Included in the supply chain are floating liquefied natural gas (FLNG) platforms employing advanced technologies to process LNG at offshore facilities. For example, the Prelude LNG is a monumental vessel, 1,601 feet (488 meters) ( n length and cost about $12 billion. The processing facility will operate about 120 miles off the Australian coast where it is expected to stay moored for 25 years. The ability to produce and offload LNG to large carriers offshore is an important, cost-saving innovation. Clearly, offshore LNG operations are more efficient than land-based facilities that usually require permitting, additional pipelines and processing facilities.

Small-Scale Regasification

Economic conditions in certain energy sectors have forced many producers to explore new markets. As advanced technologies uncovered new sources, crude oil and gas supplies have grown. These increased supplies are providing engineering firms with opportunities to modify the designs to construct facilities that would allow natural gas suppliers to serve energy-poor regions.

The small-scale floating regasification and storage units, i.e., smaller FRU or FSU, may serve such functions. A 2015 article in LNG World Shipping was headlined “Small-Scale LNG supplement: A new era of floating small-scale regasification begins.”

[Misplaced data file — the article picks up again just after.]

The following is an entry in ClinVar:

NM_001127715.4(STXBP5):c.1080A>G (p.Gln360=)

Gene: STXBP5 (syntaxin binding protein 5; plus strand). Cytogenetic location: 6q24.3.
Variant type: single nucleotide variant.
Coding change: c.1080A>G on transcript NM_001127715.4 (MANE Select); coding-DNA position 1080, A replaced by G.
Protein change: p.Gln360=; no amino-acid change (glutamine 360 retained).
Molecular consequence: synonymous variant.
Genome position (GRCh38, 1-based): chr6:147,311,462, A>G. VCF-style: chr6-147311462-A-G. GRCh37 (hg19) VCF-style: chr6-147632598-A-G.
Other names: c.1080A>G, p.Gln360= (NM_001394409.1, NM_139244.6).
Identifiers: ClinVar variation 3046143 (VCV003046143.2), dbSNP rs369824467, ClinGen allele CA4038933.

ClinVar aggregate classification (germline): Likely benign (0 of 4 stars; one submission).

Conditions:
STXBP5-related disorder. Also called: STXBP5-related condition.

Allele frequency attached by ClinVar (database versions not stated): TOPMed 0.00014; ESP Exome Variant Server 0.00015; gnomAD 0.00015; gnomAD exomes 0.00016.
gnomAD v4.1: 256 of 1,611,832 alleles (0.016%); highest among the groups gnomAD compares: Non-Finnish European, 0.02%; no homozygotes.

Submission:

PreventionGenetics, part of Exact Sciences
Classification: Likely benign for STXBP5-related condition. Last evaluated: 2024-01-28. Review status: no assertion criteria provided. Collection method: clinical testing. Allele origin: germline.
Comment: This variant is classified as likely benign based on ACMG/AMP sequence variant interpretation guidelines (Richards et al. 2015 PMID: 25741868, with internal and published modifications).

The article cites the Indonesian island of Bali as an example because it has a commissioned LNG receiving terminal. The $500 million project involves small-scale FRU and FSU facilities. The processed natural gas will be transported by pipeline to a diesel and gas-fired power plant.

Most of the small power plants are spread throughout the islands of eastern Indonesia and use diesel fuel. Indonesian official believe that transporting LNG by sea to various receiving terminals would enable them to substitute natural gas for diesel.

Much of the Indonesian archipelago consists of small and sparsely populated islands where  natural gas demand is low, so pipelines and large-scale LNG terminals are not feasible. There are several areas in the world that would be well-suited and able to benefit from small-scale LNG storage and regasification projects such as Caribbean island nations.

Floating Barges

On Jan. 25, LNG Industries reported that Wison Offshore & Marine claimed the “world’s first barge-based floating storage and regasification unit” had successfully undocked from the company’s dry dock in Nantong, China. EXMAR Offshore cooperated with Wison to build its second facility since the Caribbean FLNG.

Wison stated that the hull and the topside modules of the FSRU were fabricated simultaneously, adding that it has developed its own cargo-containment and handling systems for the tanks.

On its website, Wärtsilä notes that it developed “a new LNG storage and regasification concept: An all-in-one barge that receives and regasifies LNG for power generation and distribution (250 MW).” This type of barge was developed for challenging locations where pipelines and large-scale LNG-receiving terminals are not feasible. It is well-suited for shallow water areas where access for larger vessels is not possible without major jetty constructions or dredging operations.